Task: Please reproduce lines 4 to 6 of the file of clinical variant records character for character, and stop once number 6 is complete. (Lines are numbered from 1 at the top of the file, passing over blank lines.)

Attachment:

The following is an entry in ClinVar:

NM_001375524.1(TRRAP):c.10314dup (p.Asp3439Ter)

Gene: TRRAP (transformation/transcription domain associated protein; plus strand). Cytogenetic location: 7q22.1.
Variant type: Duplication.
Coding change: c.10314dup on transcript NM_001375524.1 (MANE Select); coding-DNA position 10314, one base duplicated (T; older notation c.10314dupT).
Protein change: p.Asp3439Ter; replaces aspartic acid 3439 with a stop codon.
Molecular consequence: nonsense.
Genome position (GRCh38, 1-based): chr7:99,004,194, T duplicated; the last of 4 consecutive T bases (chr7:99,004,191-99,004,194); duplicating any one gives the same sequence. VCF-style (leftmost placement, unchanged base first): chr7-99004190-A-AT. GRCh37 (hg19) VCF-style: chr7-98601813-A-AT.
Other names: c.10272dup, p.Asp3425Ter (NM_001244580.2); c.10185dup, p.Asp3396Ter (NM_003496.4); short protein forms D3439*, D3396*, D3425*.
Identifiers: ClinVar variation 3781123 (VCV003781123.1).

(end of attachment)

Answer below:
Variant type: Duplication.
Coding change: c.10314dup on transcript NM_001375524.1 (MANE Select); coding-DNA position 10314, one base duplicated (T; older notation c.10314dupT).
Protein change: p.Asp3439Ter; replaces aspartic acid 3439 with a stop codon.